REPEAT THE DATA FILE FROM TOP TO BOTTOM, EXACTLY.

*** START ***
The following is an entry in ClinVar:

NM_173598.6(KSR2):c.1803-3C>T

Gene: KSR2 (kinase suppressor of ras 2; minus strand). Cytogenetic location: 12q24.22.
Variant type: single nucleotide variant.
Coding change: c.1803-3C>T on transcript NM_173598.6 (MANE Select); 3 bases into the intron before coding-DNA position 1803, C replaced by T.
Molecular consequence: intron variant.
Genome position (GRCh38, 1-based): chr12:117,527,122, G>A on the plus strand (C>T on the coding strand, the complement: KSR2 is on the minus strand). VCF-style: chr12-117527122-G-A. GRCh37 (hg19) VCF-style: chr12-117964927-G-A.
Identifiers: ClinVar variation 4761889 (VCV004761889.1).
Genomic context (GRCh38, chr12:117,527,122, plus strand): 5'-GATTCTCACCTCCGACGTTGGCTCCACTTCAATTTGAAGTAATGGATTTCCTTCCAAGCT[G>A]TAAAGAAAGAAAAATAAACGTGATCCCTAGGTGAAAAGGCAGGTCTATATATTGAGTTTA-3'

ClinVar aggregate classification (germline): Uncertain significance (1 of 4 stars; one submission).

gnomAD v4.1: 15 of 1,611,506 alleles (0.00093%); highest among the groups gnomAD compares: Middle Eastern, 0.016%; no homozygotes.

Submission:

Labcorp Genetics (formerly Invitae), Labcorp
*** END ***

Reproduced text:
The following is an entry in ClinVar:

NM_173598.6(KSR2):c.1803-3C>T

Gene: KSR2 (kinase suppressor of ras 2; minus strand). Cytogenetic location: 12q24.22.
Variant type: single nucleotide variant.
Coding change: c.1803-3C>T on transcript NM_173598.6 (MANE Select); 3 bases into the intron before coding-DNA position 1803, C replaced by T.
Molecular consequence: intron variant.
Genome position (GRCh38, 1-based): chr12:117,527,122, G>A on the plus strand (C>T on the coding strand, the complement: KSR2 is on the minus strand). VCF-style: chr12-117527122-G-A. GRCh37 (hg19) VCF-style: chr12-117964927-G-A.
Identifiers: ClinVar variation 4761889 (VCV004761889.1).
Genomic context (GRCh38, chr12:117,527,122, plus strand): 5'-GATTCTCACCTCCGACGTTGGCTCCACTTCAATTTGAAGTAATGGATTTCCTTCCAAGCT[G>A]TAAAGAAAGAAAAATAAACGTGATCCCTAGGTGAAAAGGCAGGTCTATATATTGAGTTTA-3'

ClinVar aggregate classification (germline): Uncertain significance (1 of 4 stars; one submission).

gnomAD v4.1: 15 of 1,611,506 alleles (0.00093%); highest among the groups gnomAD compares: Middle Eastern, 0.016%; no homozygotes.

Submission:

Labcorp Genetics (formerly Invitae), Labcorp